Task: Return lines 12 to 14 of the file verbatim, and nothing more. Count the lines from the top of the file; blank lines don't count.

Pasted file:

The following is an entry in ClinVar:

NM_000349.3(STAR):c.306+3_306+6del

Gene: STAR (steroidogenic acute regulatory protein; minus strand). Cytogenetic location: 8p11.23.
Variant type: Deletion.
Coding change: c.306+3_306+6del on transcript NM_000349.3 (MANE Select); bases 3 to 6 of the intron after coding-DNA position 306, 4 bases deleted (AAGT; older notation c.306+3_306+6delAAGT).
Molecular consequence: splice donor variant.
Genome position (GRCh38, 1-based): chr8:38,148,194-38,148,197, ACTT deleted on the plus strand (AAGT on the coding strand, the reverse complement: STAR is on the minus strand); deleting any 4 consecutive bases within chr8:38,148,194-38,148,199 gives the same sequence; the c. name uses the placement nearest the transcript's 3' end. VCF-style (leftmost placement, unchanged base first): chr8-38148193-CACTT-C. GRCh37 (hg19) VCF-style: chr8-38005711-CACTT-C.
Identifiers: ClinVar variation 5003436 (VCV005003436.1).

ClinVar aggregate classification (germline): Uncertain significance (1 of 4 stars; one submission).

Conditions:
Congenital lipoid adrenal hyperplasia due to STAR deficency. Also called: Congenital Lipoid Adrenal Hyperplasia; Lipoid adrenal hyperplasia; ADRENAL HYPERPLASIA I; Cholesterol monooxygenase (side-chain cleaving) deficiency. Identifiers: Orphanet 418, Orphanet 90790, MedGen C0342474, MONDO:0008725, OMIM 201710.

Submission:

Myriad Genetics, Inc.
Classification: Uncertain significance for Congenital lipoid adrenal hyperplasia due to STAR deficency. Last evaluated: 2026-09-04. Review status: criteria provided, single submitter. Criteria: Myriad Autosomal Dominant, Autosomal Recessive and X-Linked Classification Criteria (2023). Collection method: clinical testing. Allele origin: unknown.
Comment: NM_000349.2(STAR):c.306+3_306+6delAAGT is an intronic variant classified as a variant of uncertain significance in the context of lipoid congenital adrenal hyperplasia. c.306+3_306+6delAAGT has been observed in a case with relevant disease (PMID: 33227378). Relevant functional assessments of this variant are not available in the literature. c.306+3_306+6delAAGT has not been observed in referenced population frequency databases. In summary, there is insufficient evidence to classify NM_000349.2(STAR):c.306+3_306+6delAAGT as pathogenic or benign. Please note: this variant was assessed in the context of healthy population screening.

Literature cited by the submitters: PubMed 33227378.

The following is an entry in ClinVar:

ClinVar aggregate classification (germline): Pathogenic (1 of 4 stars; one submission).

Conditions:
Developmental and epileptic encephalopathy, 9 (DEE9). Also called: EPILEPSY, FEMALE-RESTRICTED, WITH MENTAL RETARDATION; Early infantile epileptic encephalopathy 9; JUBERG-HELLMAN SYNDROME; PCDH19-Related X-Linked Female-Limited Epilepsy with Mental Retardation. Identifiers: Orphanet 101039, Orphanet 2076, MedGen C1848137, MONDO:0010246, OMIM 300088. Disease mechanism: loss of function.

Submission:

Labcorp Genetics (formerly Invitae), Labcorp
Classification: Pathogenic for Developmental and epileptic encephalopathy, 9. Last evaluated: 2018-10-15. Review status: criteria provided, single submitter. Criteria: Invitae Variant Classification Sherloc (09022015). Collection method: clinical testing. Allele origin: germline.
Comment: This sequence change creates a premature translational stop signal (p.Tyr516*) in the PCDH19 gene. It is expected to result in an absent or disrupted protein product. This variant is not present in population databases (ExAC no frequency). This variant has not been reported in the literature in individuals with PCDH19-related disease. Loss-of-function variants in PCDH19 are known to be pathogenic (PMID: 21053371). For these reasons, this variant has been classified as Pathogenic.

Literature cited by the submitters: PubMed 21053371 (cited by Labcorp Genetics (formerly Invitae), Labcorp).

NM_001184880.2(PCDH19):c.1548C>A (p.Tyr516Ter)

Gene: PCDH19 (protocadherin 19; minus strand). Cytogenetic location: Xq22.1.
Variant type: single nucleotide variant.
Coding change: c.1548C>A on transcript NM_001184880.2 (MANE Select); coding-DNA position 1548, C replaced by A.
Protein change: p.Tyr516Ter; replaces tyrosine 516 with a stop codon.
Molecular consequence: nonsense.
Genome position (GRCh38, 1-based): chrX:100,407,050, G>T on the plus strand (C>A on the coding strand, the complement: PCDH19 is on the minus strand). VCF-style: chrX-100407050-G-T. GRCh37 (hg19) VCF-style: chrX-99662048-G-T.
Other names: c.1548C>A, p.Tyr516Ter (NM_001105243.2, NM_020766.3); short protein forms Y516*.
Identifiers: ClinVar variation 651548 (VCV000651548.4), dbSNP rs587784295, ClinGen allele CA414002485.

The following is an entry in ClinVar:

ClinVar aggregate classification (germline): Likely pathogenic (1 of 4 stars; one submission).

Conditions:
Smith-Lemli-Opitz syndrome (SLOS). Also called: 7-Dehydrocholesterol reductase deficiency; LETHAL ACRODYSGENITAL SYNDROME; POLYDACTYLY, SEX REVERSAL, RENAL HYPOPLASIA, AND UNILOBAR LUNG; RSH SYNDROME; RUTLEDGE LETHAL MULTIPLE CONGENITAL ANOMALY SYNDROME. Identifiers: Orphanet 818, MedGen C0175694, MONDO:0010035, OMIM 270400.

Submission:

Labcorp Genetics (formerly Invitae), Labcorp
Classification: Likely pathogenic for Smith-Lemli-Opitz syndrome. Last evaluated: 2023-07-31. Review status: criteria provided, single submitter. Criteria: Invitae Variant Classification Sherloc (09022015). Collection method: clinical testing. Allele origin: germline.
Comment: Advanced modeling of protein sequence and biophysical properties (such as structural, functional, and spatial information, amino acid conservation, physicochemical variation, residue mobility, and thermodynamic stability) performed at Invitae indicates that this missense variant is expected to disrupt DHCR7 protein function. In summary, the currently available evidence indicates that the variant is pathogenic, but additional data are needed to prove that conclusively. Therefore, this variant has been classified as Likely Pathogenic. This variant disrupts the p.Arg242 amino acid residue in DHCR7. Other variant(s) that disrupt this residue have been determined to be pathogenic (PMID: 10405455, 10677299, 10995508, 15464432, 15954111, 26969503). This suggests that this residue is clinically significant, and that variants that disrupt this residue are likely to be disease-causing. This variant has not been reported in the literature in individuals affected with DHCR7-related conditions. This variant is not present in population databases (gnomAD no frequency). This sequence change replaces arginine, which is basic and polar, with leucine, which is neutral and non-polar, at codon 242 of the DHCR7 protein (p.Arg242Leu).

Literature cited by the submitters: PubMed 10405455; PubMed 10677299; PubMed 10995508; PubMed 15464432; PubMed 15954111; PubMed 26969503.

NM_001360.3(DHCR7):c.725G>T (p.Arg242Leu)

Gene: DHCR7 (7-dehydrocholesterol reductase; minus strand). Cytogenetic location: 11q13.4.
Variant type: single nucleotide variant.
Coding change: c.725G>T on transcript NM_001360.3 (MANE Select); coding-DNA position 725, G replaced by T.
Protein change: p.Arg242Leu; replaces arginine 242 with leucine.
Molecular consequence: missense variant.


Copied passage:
Submission:

Myriad Genetics, Inc.
Classification: Uncertain significance for Congenital lipoid adrenal hyperplasia due to STAR deficency. Last evaluated: 2026-09-04. Review status: criteria provided, single submitter. Criteria: Myriad Autosomal Dominant, Autosomal Recessive and X-Linked Classification Criteria (2023). Collection method: clinical testing. Allele origin: unknown.